Autreat signal badges

I was thinking some more about how often we miss the opportunity to help the people we bring together connect with each other.  Then I heard about Autreat, a a conference run by and for people with autism.  As one of the many things they do to make the conference helpful and productive for participants, the organizers give them the option to wear red/yellow/green “Interaction Signal Badges.”

Red = I do not want anyone to approach or interact with me.  You can reply to questions I ask you but that’s it.

Yellow = I will interact with people I already know but not with unfamiliar people (“we’ve met online” = unfamiliar)

Green = I’m interested in interacting but I find it difficult to initiate interaction, so I’d be happy if others initiate interaction with me

The badge is just one of a zillion oft-overlooked elements we control when we bring people together, one of the things we could pay attention to if we really want to help people feel comfortable and create the kinds of connections they’d like to create.  The TED conference has massive badges with names printed in 32-point (I think) font, giant pictures, and “talk to me about” conversation starters.  Other great conferences go in the opposite direction, inviting a tiny number of attendees, having no one wear a nametag, and getting the social juices flowing with singing and poetry and time at the pub late into the night.

The problem with most conferences is that they do none of these things.  The organizers act as if putting on a conference involves packing the agenda with high-profile (often concurrent!) speakers and having people sit through those talks, with opportunity to randomly “network” in huge, personality-free reception halls.  The organizers spend 98% of time on the “program” and 2% of time on the steps (big and small) that would make it twice (or 10 times) as likely that people would interact.

Susan Cain recently reminded the world that there’s nothing particularly normal or special about being extroverted and about feeling totally comfortable in a massive crowd of folks and striking up new conversations.  So here’s a hint to people who bring people together: almost everyone would rather have more substantive, productive and fun conversations with almost everyone else, and almost everyone finds it difficult to start brand new conversations.  Help them!

TED and introverts part 2: Structures or Incentives

Commenting on my post last week about TED and how introverts can work the room, Joey Katona asked what incentives TED creates to get people to socialize and network.

The answer is: none.

What they create are structures that facilitate social interaction – everything from the composition of the attendees, the physical space, the food provided, the agenda, everything.

Let me give a concrete counter-example of another conference with equally impressive attendees.  The amount of socializing that occurred (especially between people who didn’t already know each other) was very low, and it was because of the physical space: traditional hotel ballrooms in a giant hotel.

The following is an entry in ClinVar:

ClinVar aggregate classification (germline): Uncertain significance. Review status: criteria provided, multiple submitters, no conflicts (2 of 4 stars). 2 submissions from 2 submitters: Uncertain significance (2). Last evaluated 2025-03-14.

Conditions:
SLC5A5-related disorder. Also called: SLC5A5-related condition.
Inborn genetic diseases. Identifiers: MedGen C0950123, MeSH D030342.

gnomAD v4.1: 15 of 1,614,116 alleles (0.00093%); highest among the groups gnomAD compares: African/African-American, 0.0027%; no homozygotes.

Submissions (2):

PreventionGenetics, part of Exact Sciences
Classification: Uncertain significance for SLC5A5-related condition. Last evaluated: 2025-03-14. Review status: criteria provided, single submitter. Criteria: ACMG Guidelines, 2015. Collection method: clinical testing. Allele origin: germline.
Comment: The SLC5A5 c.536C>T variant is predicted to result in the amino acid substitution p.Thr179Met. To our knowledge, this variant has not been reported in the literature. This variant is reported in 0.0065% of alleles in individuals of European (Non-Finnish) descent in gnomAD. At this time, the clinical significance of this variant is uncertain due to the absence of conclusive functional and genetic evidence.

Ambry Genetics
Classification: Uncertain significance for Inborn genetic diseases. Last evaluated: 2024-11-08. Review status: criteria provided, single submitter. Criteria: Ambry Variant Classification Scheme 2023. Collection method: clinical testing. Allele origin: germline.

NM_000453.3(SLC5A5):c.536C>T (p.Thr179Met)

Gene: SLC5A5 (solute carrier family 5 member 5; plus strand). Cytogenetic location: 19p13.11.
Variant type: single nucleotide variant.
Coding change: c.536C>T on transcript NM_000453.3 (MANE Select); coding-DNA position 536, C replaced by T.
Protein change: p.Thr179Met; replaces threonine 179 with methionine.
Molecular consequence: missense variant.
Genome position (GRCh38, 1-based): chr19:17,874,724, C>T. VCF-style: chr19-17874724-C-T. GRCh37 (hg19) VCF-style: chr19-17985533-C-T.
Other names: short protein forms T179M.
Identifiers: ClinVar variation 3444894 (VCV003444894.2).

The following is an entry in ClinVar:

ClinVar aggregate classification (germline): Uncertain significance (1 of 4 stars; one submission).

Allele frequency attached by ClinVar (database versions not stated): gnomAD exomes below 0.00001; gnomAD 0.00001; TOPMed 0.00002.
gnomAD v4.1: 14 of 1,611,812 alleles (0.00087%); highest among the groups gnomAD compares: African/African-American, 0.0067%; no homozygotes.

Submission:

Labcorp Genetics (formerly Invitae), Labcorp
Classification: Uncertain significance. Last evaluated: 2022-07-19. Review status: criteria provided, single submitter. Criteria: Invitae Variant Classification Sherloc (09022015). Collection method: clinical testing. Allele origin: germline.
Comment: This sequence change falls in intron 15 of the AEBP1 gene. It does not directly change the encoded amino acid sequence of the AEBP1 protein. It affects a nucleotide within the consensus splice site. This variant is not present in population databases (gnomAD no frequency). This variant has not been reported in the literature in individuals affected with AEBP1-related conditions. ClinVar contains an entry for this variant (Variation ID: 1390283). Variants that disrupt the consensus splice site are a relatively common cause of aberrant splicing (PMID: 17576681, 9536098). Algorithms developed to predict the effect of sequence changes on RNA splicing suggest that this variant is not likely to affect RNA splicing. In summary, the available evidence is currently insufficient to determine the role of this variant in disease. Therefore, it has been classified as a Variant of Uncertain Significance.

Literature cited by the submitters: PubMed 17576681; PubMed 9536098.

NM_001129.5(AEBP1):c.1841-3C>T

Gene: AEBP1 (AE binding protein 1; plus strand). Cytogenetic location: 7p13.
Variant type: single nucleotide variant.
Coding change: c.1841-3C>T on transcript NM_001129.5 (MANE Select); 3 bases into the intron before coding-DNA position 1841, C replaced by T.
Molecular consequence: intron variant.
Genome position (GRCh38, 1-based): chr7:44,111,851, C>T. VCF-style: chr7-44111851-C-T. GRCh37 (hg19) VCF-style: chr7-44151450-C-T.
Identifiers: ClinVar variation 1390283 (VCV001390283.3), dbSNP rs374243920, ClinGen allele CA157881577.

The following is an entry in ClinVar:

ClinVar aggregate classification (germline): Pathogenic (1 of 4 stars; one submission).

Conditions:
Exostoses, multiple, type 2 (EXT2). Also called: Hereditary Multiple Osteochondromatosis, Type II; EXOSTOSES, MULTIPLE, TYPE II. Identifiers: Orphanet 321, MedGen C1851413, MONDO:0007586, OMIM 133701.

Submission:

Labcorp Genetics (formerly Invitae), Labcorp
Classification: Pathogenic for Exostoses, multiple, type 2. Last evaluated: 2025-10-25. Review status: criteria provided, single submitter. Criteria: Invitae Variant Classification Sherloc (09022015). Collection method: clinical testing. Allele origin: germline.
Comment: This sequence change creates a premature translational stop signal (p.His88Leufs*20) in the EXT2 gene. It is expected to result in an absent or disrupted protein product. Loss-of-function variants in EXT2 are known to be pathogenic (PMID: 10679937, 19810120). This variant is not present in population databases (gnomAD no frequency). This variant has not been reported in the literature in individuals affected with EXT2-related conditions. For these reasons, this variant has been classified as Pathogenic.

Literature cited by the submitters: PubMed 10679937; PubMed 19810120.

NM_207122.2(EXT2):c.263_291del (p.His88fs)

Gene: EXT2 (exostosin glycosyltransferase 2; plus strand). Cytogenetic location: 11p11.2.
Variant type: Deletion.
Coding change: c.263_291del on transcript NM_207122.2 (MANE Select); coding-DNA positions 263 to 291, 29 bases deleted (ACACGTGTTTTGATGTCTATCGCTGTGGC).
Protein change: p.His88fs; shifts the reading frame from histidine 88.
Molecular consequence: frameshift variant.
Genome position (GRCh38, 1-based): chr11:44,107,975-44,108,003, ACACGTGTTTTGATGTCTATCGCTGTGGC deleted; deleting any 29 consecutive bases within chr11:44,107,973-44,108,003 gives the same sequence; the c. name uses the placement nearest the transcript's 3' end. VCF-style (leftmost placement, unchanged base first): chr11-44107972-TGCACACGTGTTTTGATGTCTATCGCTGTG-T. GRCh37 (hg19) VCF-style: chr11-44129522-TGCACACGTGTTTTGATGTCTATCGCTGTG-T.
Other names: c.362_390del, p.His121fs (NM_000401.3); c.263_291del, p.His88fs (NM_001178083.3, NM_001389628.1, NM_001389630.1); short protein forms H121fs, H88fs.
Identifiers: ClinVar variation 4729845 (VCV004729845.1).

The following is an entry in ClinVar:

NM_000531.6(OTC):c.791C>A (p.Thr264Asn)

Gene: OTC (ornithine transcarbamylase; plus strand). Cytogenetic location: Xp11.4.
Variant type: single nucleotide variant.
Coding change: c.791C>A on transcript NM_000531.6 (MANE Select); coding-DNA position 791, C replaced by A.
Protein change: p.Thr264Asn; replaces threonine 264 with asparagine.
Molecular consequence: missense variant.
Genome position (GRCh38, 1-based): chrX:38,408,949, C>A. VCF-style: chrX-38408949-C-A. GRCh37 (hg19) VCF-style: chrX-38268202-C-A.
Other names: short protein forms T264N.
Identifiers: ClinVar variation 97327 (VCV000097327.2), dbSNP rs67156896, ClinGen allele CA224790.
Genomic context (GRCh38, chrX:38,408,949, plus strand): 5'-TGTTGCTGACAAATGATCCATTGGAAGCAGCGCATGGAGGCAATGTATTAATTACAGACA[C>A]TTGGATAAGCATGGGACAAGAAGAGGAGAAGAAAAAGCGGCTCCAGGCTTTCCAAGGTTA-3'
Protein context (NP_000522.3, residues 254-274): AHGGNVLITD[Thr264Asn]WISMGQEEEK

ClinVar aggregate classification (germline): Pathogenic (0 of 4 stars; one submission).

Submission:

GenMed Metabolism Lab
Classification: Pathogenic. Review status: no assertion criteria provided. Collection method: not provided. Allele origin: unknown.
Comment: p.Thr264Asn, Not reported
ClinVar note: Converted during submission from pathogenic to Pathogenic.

The vastness of the “not in the conference hall” space resulted in people naturally dispersing at every break; there weren’t many chairs or food in the hallway so it wasn’t easy to find a comfortable way to talk; the amount of unprogrammed time was limited; and on and on.

We are naturally social creatures whose behavior is hugely influenced by our physical environment.

If you want to create spontaneous and productive socialization at a conference, the first step is to actually decide that doing this is one of your goals.  That means that you spend as much time and energy thinking about the “non-programmed” time as you do about the program (the speakers, the official program, everything that your conference appears to be about).

By way of example, some of the zillions of structures that TED puts in place to make socializing more likely:

  • Significant non-programmed time for socialization
  • Numerous places to get food during breaks, so that groups sizes are manageable and you don’t wait too long for food (but you talk a bit while you’re waiting on line)
  • At least 12 “social spaces” designed for sitting and talking….
  • ….with simulcast of the main stage event so that you can keep on talking if you’re having a great conversation
  • Lots of nooks and crannies to explore, sponsored by various companies, where you’re likely to find someone else interested in something you’re interested in (even if that’s paddleball)
  • Giant name tags with pictures, your name, and three things to “talk to me about…”
  • An out-of-this-world, curated audience, resulting in huge positive feedback every time you meet someone new – because folks are so amazing
  • Etc.

Your conference doesn’t have the resources that TED does, but that doesn’t matter.  The moment you decide that getting people to talk to each other is important you’ll start seeing things differently.  Then it’s up to you to have fun with the physical environment, how you use time, the food you serve, the music you play, what you do with the lights….everything really.

You won’t get it right the first time but have 10 attendees you love and care about and 10 young people on your staff spend the whole conference watching how people do and don’t interact, what spaces and what time blocs worked and didn’t, and debrief that after the conference.  You’ll be amazed what you discover.

The other 364 days

You just landed the big invite to that (conference / meeting / working group / brain trust) that’s been your dream.


The big day arrives.  You go.   You engage in important and meaningful conversation.  You really connect with people.  You feel like you’re really part of something important.


And then what?

We celebrate the fact that we got in.  We feel exhilarated by the experience of being there.  But what comes of it all is the result of how we engage with our new community the other 364 days of the year.

The test is: the conference / meeting / working group / brain trust invites you to the next meeting. Before jumping back in, ask yourself, “How have I engaged with the group since the last meeting?”  If the answer is “not at all” are you willing to pull the plug and not go back again?

Radical openness and what it means for conferences